Significance and Use
5.1 The test can be used to evaluate the following:
5.1.1 Classification or Comparison of Powders—There are several parameters that can be used to classify powders relative to each other, the most useful being the measured shear stresses, cohesion, flow function and angle of internal friction.
5.1.2 Sensitivity Analysis—The shear cell can be used to evaluate the relative effects of a range of powder properties and/or environmental parameters such as (but not limited to) humidity, particle size and size distribution, particle shape and shape distribution, moisture content and temperature.
5.1.3 Quality Control—The test can, in some circumstances, be used to assess the flow properties of a raw material, intermediate or product against pre-determined acceptance criteria.
5.1.4 Storage Vessel Design—Mathematical models exist for the determination of storage vessel design parameters which are based on the flow properties of powders as generated by shear cell testing, requiring shear testing at a range of consolidating stresses as well as the measurement of the wall friction angle with respect to the material of construction of the storage vessel. The methods are detailed in Refs. ().
Note 1: The quality of the result produced by this test method is dependent on the competence of the personnel performing it, and the suitability of the equipment and facilities used. Agencies that meet the criteria of Practice ). are generally considered capable of competent and objective testing/sampling/inspection/etc. Users of this test method are cautioned that compliance with Practice does not in itself assure reliable results. Reliable results depend on many factors; Practice provides a means of evaluating some of those factors (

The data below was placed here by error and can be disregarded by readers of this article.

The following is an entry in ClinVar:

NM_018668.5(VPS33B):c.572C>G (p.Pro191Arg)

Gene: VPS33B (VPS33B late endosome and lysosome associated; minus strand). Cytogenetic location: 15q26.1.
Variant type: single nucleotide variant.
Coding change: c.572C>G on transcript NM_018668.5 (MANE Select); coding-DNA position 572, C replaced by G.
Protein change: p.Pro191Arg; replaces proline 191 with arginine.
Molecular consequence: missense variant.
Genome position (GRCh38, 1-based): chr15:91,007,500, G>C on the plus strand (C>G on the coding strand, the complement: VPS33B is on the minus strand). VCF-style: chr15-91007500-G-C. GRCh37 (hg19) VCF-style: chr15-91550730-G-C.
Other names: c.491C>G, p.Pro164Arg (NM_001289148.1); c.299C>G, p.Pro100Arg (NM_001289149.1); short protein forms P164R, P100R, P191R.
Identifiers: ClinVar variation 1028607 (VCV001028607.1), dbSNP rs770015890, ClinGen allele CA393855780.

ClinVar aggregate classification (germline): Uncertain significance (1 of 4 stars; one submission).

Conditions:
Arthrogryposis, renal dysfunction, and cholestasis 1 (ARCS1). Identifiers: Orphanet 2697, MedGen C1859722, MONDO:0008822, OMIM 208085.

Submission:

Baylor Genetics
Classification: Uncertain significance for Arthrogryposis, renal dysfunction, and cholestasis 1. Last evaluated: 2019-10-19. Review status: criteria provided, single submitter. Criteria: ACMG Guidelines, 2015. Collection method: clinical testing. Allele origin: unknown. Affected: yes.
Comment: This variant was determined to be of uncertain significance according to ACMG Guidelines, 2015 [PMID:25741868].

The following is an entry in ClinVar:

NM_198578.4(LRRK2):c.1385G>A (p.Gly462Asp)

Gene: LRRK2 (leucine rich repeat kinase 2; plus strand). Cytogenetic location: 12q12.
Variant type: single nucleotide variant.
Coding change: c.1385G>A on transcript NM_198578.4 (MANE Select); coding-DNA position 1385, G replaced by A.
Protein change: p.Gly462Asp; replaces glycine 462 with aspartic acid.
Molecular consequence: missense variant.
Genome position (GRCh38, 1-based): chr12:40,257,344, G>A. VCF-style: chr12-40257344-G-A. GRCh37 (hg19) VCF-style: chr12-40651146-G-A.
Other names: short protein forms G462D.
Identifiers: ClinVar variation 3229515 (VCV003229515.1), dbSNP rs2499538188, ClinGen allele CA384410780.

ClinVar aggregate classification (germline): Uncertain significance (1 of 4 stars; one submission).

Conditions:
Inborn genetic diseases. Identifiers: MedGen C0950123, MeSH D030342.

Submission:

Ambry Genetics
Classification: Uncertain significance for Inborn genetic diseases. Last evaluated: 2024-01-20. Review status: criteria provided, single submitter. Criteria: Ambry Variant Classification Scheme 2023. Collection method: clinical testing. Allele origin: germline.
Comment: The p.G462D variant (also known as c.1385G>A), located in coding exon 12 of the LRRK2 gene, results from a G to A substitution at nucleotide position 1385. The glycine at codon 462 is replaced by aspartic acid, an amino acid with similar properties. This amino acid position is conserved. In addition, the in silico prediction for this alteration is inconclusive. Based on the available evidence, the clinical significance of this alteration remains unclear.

Practice was developed for agencies engaged in the testing and/or inspection of soil and rock. As such it is not totally applicable to agencies performing this test method. However, users of this test method should recognize that the framework of Practice is appropriate for evaluating the quality of an agency performing this practice. Currently there is no known qualifying national authority that inspects agencies that perform this test method.
1.1 This method covers the apparatus and procedures for measuring the incipient failure properties of a powder as a function of the normal stress for a given level of consolidation. The method also allows the further determination of the unconfined yield strength, internal friction angles, cohesion, flow function, major principal stress and wall friction angle (with the appropriate wall coupon fitted to the correct accessory).
1.2 These parameters are most commonly used for the design of storage hoppers and bins using industry standard calculations and procedures. They can also provide relative classification or comparison of the flow behavior of different powders or different batches of the same powder if similar stress and shear regimes are encountered within the processing equipment.
1.3 The apparatus is suitable for measuring the properties of powders with a maximum particle size of 1 mm. It is possible to test powders which have a small proportion of particles of 1 mm or greater, but they should be present in the bulk sample as no more than 5 % of the total mass in samples with a normal (Gaussian) size distribution.
1.4 All observed and calculated values shall conform to the guidelines for significant digits and rounding established in Practice .
1.4.1 The procedures used to specify how data are collected/recorded or calculated, in this standard are regarded as the industry standard. In addition, they are representative of the significant digits that generally should be retained. The procedures used do not consider material variation, purpose for obtaining the data, special purpose studies, or any considerations for the user’s objectives; and it is common practice to increase or reduce significant digits of reported data to be commensurate with these considerations. It is beyond the scope of this standard to consider significant digits used in analysis methods for engineering design.
1.5 Units—The values stated in SI units are to be regarded as standard. No other units of measurement are included in this standard.
1.6 This standard does not purport to address all of the safety concerns, if any, associated with its use. It is the responsibility of the user of this standard to establish appropriate safety and health practices and determine the applicability of regulatory limitations prior to use.